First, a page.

In the end tuna will beg for a solution, while the unemployed Sherpa will demand Nepal make this unemployment problem go away.  So money will talk, the tuna will walk, and the Sherpa will be back in business, as usual.

Ed

11:40 a.m. on October 4, 2015 (EDT)
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Ed is right that the Nepalese government will find a way to continue the expeditions. The Base Camp and other "trekker" expeditions will continue (there have been fatalities on the treks as well, along with on the "Trekking peaks").

But Ed leaves off one thing - the Sherpa and other local guides (not all the guides on Everest and the other Himalayan peaks are Sherpa, which is a specific ethnic group) have been complaining for years about the money going into the pockets of the government with little of it making its way to the guides and porters. The Nepalese government, like many 3rd world governments, is full of corruption. According to a Sherpa friend of mine, only a few hundred dollars at most of the $60,000 that is the fee collected by the government per climber makes it into the pocket of the individual guide or porter. The avalanche in 2014 did prompt an increase (huge percentage-wise, still small amount of money) in the insurance policy for each guide and porter to go to the families of guides and porters injured or killed. By contrast, the amount of insurance that California requires me to carry to drive my car is huge. Yes, cost of living in Nepal is much less than in California, but the pay and insurance for the guides and porters is tiny even considering the lower cost of living.

12:02 a.m. on October 13, 2015 (EDT)
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Bill S said:

..the Sherpa and other local guides.. ..have been complaining for years about the money going into the pockets of the government with little of it making its way to the guides and porters.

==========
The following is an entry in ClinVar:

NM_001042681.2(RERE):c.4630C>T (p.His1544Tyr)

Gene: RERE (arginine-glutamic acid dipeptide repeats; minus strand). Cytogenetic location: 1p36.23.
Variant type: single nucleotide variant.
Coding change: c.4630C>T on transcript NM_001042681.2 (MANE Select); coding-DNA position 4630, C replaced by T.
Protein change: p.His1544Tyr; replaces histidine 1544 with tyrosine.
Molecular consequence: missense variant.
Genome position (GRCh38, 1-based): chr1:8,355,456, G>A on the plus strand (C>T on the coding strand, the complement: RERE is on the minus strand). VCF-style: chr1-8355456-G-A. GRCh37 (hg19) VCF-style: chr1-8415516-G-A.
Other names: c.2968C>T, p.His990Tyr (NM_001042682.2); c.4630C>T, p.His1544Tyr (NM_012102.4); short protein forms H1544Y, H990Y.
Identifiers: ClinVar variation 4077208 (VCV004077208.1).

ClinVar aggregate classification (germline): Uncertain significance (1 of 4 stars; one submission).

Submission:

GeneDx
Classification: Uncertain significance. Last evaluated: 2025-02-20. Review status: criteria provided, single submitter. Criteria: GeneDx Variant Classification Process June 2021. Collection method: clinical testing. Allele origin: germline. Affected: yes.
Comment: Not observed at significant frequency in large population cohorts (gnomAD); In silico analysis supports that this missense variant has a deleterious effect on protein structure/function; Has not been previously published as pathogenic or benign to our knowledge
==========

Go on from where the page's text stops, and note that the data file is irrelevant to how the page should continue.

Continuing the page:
Very true.  True with guiding everywhere in the third world.  True of guiding in general.  Most guides I have talked to live frugal lives, else have second jobs, even during the season.

Ed

3:33 p.m. on November 25, 2015 (EST)
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How does elevation determine level of expertise or preparedness? Other than knowing how you respond to altitude, which can change from trip to trip even for experienced high altitude climbers, there's no correlation between experience at altitude with alpine skills. What if a complete novice takes a guided trip up the relatively simple climb/trek of aconcagua? Now they suddenly know more or have more skills than an alpinist who hasn't been that high?

Also I think the idea that the only people climbing are the ultra rich and inexperienced is a tired one. People refinance their homes, work their whole lives, as well as work very hard physically to prepare for lifetime trips like this. People can make bad choices at altitude that get them into serious trouble, regardless of experience. We've seen that over and over with experienced climbers and guides.

 

Tipi - unfortunately everyone can't do it without oxygen. There are very few people with the genetic advantage that allows their body to handle that level of oxygen safely, and most of those people are probably not mountaineers. It doesn't make a climber weak for using oxygen; just warmer, able to think more clearly, and move more quickly. Even with it many people fail.

 

I agree that to be a more pure climbing experience the climbers can carry more of their own gear, but to suggest that every person sets their own rope would be such a dangerous cluster. Why not have non-sherpa guides set the route?